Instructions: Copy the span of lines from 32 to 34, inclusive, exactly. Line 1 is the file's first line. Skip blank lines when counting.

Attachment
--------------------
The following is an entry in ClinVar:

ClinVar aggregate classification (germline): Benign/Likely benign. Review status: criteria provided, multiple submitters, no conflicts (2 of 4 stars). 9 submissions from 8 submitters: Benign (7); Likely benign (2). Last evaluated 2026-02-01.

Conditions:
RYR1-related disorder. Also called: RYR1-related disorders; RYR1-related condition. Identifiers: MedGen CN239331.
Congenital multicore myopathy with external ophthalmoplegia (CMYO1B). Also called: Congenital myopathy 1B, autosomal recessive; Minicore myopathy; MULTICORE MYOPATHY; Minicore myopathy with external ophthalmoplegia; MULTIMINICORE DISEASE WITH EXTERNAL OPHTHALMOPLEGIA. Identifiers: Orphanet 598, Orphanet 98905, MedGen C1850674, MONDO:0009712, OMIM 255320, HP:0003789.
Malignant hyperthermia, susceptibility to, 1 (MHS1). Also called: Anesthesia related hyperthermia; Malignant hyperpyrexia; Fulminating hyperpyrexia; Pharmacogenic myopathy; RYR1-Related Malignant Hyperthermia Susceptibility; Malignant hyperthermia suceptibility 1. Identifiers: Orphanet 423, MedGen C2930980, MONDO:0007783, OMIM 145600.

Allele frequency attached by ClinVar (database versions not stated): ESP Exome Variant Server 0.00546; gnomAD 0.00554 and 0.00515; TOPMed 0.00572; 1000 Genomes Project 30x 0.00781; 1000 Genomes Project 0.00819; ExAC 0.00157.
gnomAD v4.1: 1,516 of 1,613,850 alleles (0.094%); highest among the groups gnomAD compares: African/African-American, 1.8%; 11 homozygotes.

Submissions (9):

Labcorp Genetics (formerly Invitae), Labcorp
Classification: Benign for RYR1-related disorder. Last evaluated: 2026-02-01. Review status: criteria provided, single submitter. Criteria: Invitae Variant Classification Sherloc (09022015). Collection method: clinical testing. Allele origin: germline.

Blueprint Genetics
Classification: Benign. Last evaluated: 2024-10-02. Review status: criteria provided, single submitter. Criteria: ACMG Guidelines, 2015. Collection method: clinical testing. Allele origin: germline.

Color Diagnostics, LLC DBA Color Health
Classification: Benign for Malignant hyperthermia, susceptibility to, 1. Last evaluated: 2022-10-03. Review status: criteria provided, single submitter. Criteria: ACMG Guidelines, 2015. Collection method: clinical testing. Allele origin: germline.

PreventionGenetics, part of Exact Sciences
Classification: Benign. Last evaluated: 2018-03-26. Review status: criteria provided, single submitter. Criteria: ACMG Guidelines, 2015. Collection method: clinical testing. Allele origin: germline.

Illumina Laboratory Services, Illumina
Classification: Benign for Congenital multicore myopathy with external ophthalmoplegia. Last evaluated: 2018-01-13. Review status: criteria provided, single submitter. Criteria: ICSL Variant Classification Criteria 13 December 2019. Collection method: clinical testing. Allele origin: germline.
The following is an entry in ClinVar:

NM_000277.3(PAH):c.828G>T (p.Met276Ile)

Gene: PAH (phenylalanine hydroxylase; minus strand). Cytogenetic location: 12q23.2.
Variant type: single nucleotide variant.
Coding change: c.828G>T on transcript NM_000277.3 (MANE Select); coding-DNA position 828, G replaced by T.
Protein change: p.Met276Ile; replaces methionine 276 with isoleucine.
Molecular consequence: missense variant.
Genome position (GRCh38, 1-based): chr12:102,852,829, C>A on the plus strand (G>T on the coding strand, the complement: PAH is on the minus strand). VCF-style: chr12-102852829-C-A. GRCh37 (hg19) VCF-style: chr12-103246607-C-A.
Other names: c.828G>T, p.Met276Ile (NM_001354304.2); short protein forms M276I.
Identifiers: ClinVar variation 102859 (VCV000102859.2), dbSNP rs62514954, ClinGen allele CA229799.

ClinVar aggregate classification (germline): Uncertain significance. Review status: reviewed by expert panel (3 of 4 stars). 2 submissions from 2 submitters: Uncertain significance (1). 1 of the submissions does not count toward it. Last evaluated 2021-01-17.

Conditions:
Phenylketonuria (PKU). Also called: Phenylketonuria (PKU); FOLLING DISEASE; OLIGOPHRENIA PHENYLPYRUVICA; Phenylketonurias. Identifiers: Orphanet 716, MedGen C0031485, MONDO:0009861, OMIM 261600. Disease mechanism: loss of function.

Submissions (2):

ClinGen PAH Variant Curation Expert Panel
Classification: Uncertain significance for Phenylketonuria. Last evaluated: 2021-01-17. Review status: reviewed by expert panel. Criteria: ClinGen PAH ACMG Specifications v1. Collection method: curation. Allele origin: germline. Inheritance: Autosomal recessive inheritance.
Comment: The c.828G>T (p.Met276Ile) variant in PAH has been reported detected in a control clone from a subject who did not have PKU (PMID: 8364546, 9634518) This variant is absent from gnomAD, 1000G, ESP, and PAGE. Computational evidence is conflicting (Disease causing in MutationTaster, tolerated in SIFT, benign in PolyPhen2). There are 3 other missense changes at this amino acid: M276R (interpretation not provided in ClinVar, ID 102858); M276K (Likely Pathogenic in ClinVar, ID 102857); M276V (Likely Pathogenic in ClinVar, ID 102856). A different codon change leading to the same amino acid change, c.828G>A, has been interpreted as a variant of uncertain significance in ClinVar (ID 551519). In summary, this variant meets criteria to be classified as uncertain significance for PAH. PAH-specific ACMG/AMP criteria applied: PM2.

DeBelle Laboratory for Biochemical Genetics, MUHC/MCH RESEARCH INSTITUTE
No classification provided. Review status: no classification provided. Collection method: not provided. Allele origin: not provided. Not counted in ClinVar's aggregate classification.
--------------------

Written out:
Phenylketonuria (PKU). Also called: Phenylketonuria (PKU); FOLLING DISEASE; OLIGOPHRENIA PHENYLPYRUVICA; Phenylketonurias. Identifiers: Orphanet 716, MedGen C0031485, MONDO:0009861, OMIM 261600. Disease mechanism: loss of function.

Submissions (2):

ClinGen PAH Variant Curation Expert Panel